Melanie R. F. Greenway, MD
Dearborn-Tomazos JL, Hu X, Bravata DM, Phadke MA, Baye FM, Myers LJ, Concato J, Zillich AJ, Reeves MJ, Sico JJ. Deintensification or No Statin Treatment Is Associated with Higher Mortality in Patients With Ischemic Stroke or Transient Ischemic Attack. Stroke. 2021.
Optimizing statin therapy in patients after stroke or TIA is an important component of secondary stroke prevention. High-intensity statin and LDL-C goal <70 mg/dL are the two main targets for secondary stroke prevention based on SPARCL1 and TST.2 The recent “2021 Guideline for the Prevention of Stroke in Patients with Stroke and Transient Ischemic Attack”3 recommends atorvastatin 80mg daily in patients with ischemic stroke, no known coronary artery disease, no major cardiac source of embolism, and LDL-C > 100mg/dL. In those with ischemic stroke or TIA who have evidence of atherosclerotic disease, LDL-C lowering to <70mg/dL is recommended with statin and, if needed, ezetimibe, though a specific dose or intensity of statin is not specified.
This study looked at 10,871 patients with a primary diagnosis of acute ischemic stroke or TIA who presented to the ER or were admitted during the fiscal year of 2011 at 134 VA centers across the United States. After excluding those who were transferred out of the VA system, died during hospitalization, left against medical advice, were discharged to hospice, or allergic to statins, 9,380 patients were left for review. Their cohort of patients was 96.3% male, 71.1% White, and 34.9% smokers. The mean age was 68.7.
Using the databases available, they looked at the statin prescribed within the 120 days before the stroke or TIA and the statin prescribed up to 7 days after discharge for stroke or TIA. Statins were categorized based on potency, and moderate-high intensity statins were considered “at goal.”
With this in mind, they divided their patients into 6 practical groups based on the pre-hospitalization statin and post-hospitalization statin. The groups were described as goal-to-goal, low-to-goal, deintensification, none-to-none, none-to-low, and low-to-low.
At the time of admission, half of patients were not on any statin. After hospitalization, 34.1% remained off of statin, 6.7% were on low-intensity statin, 39.3% were on moderate-intensity statin, and 19.9% were on high-intensity statin. In 14% of patients, the statin dose was deintensified during their admission for stroke or TIA.
The main outcomes were 30-day and 1-year all-cause mortality. Both no statin at discharge and deintensification of statin at discharge were associated with higher odds of both 30-day and 1-year all-cause mortality, after adjusting for covariates.
This study did not evaluate the reasons for statin deintensification or reasons why no statin was prescribed, and it did not include specific cause of death. The authors also did not specifically evaluate the LDL level before and after the index stroke, which would help understand why a specific statin intensity was chosen and provide insight into whether high-intensity statin or an LDL target approach has an effect on all-cause mortality. These next steps could help determine if deintensification of statin has a causal relationship with mortality or not.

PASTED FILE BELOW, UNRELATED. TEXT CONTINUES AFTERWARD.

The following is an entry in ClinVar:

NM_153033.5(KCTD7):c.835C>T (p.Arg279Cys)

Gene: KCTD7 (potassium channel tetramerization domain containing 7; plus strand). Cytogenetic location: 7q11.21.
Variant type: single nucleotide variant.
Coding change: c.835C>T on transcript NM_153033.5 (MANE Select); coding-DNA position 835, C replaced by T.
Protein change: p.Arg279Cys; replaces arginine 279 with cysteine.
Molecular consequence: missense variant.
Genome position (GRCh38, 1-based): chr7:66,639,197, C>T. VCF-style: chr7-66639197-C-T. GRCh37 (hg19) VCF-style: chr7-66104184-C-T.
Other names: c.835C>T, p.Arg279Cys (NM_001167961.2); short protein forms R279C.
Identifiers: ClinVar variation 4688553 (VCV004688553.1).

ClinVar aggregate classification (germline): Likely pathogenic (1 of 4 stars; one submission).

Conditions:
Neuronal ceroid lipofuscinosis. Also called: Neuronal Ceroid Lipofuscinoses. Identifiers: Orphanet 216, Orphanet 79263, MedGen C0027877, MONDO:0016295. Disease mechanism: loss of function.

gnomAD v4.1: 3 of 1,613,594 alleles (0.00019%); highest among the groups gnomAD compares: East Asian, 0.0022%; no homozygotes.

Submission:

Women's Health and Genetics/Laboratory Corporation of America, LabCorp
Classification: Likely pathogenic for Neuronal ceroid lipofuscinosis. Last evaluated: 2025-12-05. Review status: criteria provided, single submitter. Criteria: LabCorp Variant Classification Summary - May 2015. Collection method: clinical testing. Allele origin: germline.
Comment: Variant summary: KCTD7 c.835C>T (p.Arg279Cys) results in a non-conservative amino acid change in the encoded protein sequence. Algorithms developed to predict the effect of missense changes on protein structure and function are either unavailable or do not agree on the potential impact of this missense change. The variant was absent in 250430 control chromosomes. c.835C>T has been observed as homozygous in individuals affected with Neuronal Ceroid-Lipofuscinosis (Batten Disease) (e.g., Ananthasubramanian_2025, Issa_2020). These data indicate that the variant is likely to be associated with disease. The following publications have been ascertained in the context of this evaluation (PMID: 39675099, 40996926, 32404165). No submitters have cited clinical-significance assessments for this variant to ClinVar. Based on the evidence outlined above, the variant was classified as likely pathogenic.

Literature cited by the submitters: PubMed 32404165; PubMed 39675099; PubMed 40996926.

These results are a timely addition to the literature on appropriate statin use after ischemic stroke or TIA for secondary stroke prevention. While it was initially somewhat surprising to see that one-third of patients in their sample remained off statins at the time of discharge, the patient sample studied in this article was from the fiscal year of 2011 — 10 years ago. With growing evidence and recommendations for statin use in patients with ischemic stroke and TIA, it would be interesting to evaluate how the statin prescribing practice has changed within this type of system.
Overall, the study demonstrates that deintensification of statin or not starting a statin after stroke or TIA is associated with an increase in mortality, and therefore, maintaining moderate-to-high-intensity statin may be the best approach for patients after acute ischemic stroke or TIA.
1. Amarenco P, Bogousslavsky J, Callahan A, Goldstein LB, Hennerici M, Rudolph AE, Sillesen H, Simunovic L, Szarek M, Welch KMA, Zivin JA, Stroke Prevention by Aggressive Reduction in Cholesterol Levels (SPARCL) Investigators. High-dose atorvastatin after stroke or transient ischemic attack. N. Engl. J. Med. 2006;355:549–559.
2. Amarenco P, Kim JS, Labreuche J, Charles H, Abtan J, Béjot Y, Cabrejo L, Cha J-K, Ducrocq G, Giroud M, Guidoux C, Hobeanu C, Kim Y-J, Lapergue B, Lavallée PC, Lee B-C, Lee K-B, Leys D, Mahagne M-H, Meseguer E, Nighoghossian N, Pico F, Samson Y, Sibon I, Steg PG, Sung S-M, Touboul P-J, Touzé E, Varenne O, Vicaut E, Yelles N, Bruckert E. A Comparison of Two LDL Cholesterol Targets after Ischemic Stroke. N. Engl. J. Med. 2019;382:9–19.
3. Kleindorfer DO, Towfighi A, Chaturvedi S, Cockroft KM, Gutierrez J, Lombardi-Hill D, Kamel H, Kernan WN, Kittner SJ, Leira EC, Lennon O, Meschia JF, Nguyen TN, Pollak PM, Santangeli P, Sharrief AZ, Smith SC, Turan TN, Williams LS. 2021 Guideline for the Prevention of Stroke in Patients With Stroke and Transient Ischemic Attack: A Guideline From the American Heart Association/American Stroke Association. Stroke. 0:STR.0000000000000375.